Given how aggressive the taxman is, it is not surprising that direct tax arrears are up from R2.5 lakh crore in FY11 to R4.8 lakh crore in FY13, and indirect tax ones from R0.3 lakh crore to R1 lakh crore. So it shouldn’t come as a shock to know that the latest PwC-World Bank report on Paying Taxes ranks India as 158th among 189 countries. These rankings, of course, are not based on the aggressiveness of the taxman and are more related to the time taken to file taxes, the quantum of returns that need to be filed, and things like that. So, it takes 243 hours to pay your taxes in India—that’s almost a month of 8-hour days—versus just 78 in Hong Kong and 82 in Singapore.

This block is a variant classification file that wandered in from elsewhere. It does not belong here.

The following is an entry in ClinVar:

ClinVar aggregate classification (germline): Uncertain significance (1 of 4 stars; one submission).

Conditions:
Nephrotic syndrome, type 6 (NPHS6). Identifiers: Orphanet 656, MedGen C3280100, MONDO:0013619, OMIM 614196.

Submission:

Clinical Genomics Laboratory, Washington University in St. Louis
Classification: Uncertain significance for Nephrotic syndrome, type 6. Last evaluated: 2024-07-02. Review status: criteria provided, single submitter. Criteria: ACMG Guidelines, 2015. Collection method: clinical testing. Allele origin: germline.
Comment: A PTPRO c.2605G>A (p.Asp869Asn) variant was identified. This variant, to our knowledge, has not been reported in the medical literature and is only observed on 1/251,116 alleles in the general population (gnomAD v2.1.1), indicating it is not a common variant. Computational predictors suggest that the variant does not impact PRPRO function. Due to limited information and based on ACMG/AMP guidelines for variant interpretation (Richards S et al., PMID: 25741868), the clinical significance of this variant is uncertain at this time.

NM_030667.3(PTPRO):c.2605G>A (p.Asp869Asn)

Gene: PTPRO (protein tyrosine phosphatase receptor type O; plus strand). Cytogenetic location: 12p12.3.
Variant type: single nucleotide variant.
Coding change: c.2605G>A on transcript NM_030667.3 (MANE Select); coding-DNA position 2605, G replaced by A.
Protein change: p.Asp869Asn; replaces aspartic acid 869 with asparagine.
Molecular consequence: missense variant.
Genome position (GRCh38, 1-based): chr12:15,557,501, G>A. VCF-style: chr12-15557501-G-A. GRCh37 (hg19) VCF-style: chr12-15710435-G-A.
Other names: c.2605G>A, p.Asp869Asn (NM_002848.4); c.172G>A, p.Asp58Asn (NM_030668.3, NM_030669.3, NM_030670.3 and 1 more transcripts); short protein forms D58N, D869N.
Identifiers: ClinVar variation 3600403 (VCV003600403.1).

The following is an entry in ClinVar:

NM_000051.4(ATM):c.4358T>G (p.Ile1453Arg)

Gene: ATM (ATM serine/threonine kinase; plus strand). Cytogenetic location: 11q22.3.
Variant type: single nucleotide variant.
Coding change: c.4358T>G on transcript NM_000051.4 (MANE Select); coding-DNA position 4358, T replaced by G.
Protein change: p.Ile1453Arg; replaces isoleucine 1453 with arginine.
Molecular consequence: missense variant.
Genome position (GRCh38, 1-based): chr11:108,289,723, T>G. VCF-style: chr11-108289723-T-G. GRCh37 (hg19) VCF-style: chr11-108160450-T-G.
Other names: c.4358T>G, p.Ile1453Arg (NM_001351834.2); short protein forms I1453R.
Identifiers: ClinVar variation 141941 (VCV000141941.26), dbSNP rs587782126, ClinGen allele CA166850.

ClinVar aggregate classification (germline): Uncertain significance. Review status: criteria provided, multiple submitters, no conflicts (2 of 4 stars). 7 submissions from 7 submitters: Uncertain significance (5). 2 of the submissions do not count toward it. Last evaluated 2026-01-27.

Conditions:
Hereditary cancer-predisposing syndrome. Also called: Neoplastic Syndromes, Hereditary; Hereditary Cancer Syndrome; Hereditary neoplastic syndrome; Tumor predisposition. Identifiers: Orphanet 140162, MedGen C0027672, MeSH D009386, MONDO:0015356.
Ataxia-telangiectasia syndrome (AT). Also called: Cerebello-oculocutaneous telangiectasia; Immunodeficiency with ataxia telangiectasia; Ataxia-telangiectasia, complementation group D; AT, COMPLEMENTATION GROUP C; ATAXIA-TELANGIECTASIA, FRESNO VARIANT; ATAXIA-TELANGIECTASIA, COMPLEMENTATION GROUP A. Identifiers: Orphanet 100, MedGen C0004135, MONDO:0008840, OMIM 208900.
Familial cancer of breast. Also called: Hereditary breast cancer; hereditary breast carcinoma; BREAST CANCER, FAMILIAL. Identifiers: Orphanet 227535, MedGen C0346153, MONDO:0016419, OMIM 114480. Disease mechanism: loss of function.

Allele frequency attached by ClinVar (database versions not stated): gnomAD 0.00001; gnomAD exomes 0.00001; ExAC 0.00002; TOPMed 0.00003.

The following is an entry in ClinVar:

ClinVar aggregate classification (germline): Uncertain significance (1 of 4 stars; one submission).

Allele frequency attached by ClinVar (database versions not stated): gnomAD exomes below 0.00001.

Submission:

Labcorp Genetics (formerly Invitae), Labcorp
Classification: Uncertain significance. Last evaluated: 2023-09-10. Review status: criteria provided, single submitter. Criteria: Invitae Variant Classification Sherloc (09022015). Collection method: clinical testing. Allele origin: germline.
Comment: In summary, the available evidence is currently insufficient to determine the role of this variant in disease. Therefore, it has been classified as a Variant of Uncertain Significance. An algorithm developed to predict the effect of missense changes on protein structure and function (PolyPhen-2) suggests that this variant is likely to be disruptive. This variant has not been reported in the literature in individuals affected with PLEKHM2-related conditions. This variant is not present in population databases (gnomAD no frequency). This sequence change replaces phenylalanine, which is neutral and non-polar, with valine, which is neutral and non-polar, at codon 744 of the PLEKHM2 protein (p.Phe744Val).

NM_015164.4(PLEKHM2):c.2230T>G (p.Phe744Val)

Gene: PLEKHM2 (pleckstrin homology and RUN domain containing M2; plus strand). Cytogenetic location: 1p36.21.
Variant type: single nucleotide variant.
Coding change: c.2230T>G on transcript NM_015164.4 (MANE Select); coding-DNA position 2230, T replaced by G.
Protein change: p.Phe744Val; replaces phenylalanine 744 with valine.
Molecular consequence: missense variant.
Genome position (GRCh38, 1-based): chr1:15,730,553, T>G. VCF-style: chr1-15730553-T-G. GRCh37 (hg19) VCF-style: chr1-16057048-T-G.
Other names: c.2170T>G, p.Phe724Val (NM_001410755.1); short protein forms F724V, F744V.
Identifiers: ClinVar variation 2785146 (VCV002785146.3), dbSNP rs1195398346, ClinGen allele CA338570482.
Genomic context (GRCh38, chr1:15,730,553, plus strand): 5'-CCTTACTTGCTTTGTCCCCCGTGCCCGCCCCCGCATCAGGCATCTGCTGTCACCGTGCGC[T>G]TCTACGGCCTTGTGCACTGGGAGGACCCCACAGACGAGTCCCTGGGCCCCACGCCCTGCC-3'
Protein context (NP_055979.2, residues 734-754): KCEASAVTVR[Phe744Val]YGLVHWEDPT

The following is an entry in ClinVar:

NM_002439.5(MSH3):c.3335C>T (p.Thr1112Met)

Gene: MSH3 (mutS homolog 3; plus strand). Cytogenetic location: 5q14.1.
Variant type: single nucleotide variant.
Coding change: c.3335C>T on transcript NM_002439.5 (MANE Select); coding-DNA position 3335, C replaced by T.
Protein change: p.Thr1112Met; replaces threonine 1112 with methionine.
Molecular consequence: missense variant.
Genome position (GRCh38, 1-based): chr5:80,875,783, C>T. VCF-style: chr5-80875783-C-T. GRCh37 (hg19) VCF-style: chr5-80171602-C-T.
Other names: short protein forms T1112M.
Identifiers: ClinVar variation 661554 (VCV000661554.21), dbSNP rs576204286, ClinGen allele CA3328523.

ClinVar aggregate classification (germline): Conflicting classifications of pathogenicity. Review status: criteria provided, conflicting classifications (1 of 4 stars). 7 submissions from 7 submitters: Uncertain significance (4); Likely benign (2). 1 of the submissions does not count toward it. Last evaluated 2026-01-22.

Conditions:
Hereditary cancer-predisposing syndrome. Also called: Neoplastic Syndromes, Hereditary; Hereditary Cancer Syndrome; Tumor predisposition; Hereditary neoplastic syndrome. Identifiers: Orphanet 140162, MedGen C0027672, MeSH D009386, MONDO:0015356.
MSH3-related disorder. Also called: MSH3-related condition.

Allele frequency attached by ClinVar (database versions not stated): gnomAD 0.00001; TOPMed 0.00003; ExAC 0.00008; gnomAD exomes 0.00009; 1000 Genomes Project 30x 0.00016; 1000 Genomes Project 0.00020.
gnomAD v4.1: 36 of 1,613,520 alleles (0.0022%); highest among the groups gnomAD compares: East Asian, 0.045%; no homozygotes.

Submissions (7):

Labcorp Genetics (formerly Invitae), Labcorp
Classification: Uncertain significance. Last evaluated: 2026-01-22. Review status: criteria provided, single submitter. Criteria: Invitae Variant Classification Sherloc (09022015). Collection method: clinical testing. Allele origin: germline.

With more e-filing, the time taken is likely to reduce and, paradoxically, this will also increase the taxman’s ability to mine the data as it will increasingly be in machine-readable form. In order to avoid harassment, the taxman needs to keep a few things in mind. For one, it may be a better idea to be more trusting since 50-60% of appeals in courts/tribunals tend to go against the taxman. Two, of the cases picked up for scrutiny, the success rate is well under 10%. Combining enough databases—matching PAN numbers with spending on credit cards, hotels, travel, property purchases etc—so the assessee knows he’s being watched is likely to yield pretty good results.